Example of Failure. Meanwhile the Austrian Empire had begun to break apart. Hungary declared itself constitutionally separate from the empire; Vienna declared itself a republic; the Czechs who lived in Bohemia called for a pan-Slav congress; and the German states prepared to unite and called a pan-German congress to meet at Frankfurt. A handful of new states with constitutions and elected legislatures seemed about to emerge. Then it all collapsed. Different nationality groups within Hungary fought with each other. The Austrian monarch mobilized his army and all of the areas of the Habsburg Empire, including most of Italy, were brought back under control. The movement to unify Germany similarly collapsed. Thus the protests and revolutions that began with a coalition of interests between the bourgeoisie and the working class collapsed. In many
places the monarchs whose power had been seriously threatened regained control. Only in France did the king remain in exile and the bourgeoisie retain control of the government. The republican government was toppled by a coup in 1851 by the man who had been elected to lead it— Louis-Napoleon Bonaparte. Like his uncle Napoleon Bonaparte, Louis-Napoleon would become an emperor, crowned Napoleon III. The classes produced by industrialization had discovered the limits of their combined interests and had broken apart into opposing groups once again.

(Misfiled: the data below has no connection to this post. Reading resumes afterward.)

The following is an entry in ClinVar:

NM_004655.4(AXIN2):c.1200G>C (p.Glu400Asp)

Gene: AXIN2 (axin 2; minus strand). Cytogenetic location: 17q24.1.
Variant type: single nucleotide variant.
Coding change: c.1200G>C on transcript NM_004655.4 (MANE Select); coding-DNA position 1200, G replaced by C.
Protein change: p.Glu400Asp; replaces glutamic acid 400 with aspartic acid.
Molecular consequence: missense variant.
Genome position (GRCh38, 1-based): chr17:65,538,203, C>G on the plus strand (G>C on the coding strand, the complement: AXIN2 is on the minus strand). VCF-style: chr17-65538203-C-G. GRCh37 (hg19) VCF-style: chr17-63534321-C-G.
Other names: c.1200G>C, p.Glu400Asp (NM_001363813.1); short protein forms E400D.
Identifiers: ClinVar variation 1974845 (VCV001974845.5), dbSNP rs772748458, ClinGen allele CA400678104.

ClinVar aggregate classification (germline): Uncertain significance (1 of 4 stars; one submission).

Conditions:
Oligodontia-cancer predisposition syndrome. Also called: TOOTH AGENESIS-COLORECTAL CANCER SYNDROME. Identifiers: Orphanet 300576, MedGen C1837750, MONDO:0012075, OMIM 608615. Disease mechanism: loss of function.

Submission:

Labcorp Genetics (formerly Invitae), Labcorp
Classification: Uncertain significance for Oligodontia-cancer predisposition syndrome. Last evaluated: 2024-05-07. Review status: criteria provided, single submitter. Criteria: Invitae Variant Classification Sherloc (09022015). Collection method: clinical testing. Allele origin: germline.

E. J. Hobsbawm, The Age of Revolution, 1789-1848 (Cleveland: World, 1962).
Hobsbawm, Labouring Men: Studies in the History of Labour (London: Weidenfeld & Nicolson, 1964).
Kirkpatrick Sale, Rebels against the Future: The Luddites and Their War on the Industrial Revolution: Lessons for the Computer Age (Reading, Mass.: Addison-Wesley, 1995).
Malcolm I. Thomis, The Luddites: Machine-Breaking in Regency England (Newton Abbot, U.K.: David 6c Charles / Hamden, Conn.: Archon, 1970).